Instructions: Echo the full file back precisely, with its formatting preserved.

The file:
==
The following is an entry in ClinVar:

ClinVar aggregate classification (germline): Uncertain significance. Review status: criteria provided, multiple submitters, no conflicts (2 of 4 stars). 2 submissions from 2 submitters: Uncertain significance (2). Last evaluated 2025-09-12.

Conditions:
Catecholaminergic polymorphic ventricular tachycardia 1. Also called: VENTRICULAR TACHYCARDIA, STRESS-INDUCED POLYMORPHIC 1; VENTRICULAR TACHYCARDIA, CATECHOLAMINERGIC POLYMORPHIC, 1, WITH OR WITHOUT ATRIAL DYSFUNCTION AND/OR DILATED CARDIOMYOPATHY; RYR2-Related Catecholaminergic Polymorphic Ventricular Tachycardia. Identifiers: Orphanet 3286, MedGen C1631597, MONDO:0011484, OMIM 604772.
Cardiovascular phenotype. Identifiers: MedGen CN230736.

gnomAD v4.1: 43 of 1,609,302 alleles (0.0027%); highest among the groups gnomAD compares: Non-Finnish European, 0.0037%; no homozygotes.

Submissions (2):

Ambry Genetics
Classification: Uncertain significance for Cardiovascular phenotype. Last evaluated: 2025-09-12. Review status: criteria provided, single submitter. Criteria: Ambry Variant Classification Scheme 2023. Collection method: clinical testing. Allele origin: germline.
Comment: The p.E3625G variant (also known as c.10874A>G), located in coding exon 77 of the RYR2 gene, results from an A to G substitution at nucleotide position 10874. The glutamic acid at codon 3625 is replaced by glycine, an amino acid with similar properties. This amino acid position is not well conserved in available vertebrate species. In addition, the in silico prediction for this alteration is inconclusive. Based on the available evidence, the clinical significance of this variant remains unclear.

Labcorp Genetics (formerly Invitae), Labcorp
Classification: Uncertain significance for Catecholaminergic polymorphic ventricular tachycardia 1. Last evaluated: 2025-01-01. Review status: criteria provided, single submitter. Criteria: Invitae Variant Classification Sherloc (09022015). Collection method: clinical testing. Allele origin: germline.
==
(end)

The following is an entry in ClinVar:

ClinVar aggregate classification (germline): Uncertain significance. Review status: criteria provided, multiple submitters, no conflicts (2 of 4 stars). 2 submissions from 2 submitters: Uncertain significance (2). Last evaluated 2025-09-12.

Conditions:
Catecholaminergic polymorphic ventricular tachycardia 1. Also called: VENTRICULAR TACHYCARDIA, STRESS-INDUCED POLYMORPHIC 1; VENTRICULAR TACHYCARDIA, CATECHOLAMINERGIC POLYMORPHIC, 1, WITH OR WITHOUT ATRIAL DYSFUNCTION AND/OR DILATED CARDIOMYOPATHY; RYR2-Related Catecholaminergic Polymorphic Ventricular Tachycardia. Identifiers: Orphanet 3286, MedGen C1631597, MONDO:0011484, OMIM 604772.
Cardiovascular phenotype. Identifiers: MedGen CN230736.

gnomAD v4.1: 43 of 1,609,302 alleles (0.0027%); highest among the groups gnomAD compares: Non-Finnish European, 0.0037%; no homozygotes.

Submissions (2):

Ambry Genetics
Classification: Uncertain significance for Cardiovascular phenotype. Last evaluated: 2025-09-12. Review status: criteria provided, single submitter. Criteria: Ambry Variant Classification Scheme 2023. Collection method: clinical testing. Allele origin: germline.
Comment: The p.E3625G variant (also known as c.10874A>G), located in coding exon 77 of the RYR2 gene, results from an A to G substitution at nucleotide position 10874. The glutamic acid at codon 3625 is replaced by glycine, an amino acid with similar properties. This amino acid position is not well conserved in available vertebrate species. In addition, the in silico prediction for this alteration is inconclusive. Based on the available evidence, the clinical significance of this variant remains unclear.

Labcorp Genetics (formerly Invitae), Labcorp
Classification: Uncertain significance for Catecholaminergic polymorphic ventricular tachycardia 1. Last evaluated: 2025-01-01. Review status: criteria provided, single submitter. Criteria: Invitae Variant Classification Sherloc (09022015). Collection method: clinical testing. Allele origin: germline.